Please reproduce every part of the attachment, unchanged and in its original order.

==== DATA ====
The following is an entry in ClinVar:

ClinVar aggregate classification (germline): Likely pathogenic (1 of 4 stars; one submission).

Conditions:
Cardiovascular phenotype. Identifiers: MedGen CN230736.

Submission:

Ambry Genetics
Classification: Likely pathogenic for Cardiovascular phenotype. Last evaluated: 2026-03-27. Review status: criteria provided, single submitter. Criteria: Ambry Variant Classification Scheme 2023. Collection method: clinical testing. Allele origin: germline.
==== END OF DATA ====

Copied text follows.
The following is an entry in ClinVar:

ClinVar aggregate classification (germline): Likely pathogenic (1 of 4 stars; one submission).

Conditions:
Cardiovascular phenotype. Identifiers: MedGen CN230736.

Submission:

Ambry Genetics
Classification: Likely pathogenic for Cardiovascular phenotype. Last evaluated: 2026-03-27. Review status: criteria provided, single submitter. Criteria: Ambry Variant Classification Scheme 2023. Collection method: clinical testing. Allele origin: germline.